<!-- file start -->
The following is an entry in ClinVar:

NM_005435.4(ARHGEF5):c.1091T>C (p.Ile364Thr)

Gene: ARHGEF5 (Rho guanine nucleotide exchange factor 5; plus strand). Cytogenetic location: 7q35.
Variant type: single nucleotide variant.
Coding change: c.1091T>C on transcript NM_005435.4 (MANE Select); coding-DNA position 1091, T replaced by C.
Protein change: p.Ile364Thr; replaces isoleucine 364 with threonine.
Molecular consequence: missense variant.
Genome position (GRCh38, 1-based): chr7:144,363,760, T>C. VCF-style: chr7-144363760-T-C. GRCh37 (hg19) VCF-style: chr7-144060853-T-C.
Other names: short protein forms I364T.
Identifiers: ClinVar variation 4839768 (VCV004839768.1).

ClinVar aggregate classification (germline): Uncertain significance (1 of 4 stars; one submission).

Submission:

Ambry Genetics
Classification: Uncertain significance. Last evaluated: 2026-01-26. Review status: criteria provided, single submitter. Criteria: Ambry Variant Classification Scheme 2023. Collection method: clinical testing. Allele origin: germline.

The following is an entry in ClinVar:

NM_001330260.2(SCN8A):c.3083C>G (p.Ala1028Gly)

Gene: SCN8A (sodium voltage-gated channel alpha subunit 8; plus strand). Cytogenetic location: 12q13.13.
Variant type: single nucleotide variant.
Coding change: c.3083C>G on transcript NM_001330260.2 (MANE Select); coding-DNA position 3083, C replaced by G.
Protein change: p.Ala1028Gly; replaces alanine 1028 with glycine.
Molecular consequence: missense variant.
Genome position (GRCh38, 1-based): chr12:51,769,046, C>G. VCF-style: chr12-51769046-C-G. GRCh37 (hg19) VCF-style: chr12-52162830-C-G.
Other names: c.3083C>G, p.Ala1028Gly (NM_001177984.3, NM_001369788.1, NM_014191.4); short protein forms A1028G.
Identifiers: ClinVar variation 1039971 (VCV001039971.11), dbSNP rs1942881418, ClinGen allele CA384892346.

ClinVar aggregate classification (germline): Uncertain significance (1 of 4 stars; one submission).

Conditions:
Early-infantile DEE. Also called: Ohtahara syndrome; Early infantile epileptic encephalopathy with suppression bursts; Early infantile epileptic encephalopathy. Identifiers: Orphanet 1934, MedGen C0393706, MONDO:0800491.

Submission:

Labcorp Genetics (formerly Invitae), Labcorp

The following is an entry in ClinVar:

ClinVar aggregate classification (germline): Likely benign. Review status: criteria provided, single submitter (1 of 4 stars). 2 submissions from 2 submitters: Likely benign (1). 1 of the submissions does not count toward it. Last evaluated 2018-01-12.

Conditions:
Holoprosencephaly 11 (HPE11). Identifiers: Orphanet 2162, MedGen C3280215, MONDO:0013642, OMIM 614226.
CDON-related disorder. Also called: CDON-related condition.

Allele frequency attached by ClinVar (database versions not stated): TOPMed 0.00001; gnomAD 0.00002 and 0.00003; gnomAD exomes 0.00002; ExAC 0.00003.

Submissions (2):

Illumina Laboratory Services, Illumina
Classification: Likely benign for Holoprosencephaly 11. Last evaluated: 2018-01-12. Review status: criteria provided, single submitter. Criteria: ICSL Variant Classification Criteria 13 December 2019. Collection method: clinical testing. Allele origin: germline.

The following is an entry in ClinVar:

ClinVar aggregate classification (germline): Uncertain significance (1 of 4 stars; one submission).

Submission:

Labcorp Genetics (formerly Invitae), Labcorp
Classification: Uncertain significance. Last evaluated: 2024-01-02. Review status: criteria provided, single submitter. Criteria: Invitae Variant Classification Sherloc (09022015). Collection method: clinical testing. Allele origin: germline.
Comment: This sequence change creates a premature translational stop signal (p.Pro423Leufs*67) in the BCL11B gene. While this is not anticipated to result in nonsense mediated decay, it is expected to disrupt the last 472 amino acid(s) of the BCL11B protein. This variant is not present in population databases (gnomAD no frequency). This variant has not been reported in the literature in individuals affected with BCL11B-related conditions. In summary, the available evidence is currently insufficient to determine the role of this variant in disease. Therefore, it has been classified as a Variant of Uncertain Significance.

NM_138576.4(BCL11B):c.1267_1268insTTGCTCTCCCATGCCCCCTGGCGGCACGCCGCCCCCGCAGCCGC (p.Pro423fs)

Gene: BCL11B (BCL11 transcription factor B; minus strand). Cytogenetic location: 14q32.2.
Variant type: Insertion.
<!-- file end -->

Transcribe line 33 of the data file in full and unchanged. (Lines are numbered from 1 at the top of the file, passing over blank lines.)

Holoprosencephaly 11 (HPE11). Identifiers: Orphanet 2162, MedGen C3280215, MONDO:0013642, OMIM 614226.